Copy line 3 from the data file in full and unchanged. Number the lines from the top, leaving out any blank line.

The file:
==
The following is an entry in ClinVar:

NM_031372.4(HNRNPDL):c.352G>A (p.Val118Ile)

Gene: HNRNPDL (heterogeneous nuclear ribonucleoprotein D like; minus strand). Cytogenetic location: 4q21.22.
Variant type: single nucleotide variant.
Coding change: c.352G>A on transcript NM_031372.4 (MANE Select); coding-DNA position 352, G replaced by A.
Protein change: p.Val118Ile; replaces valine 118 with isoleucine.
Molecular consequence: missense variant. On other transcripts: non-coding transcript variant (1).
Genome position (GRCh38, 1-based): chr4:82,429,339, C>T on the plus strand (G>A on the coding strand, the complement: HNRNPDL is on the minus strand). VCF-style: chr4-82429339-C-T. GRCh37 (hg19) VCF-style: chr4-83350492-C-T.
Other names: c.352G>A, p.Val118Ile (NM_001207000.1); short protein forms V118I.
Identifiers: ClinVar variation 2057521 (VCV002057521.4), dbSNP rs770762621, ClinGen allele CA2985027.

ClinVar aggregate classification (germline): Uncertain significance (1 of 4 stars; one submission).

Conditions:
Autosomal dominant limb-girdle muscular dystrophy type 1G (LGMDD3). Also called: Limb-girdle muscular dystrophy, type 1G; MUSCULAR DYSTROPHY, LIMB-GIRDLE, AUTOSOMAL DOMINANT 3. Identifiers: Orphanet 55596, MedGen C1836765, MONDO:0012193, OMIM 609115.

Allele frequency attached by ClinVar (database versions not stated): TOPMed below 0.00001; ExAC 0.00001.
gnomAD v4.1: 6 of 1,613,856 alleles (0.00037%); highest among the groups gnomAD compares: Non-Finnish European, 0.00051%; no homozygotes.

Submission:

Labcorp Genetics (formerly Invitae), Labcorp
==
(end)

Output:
Gene: HNRNPDL (heterogeneous nuclear ribonucleoprotein D like; minus strand). Cytogenetic location: 4q21.22.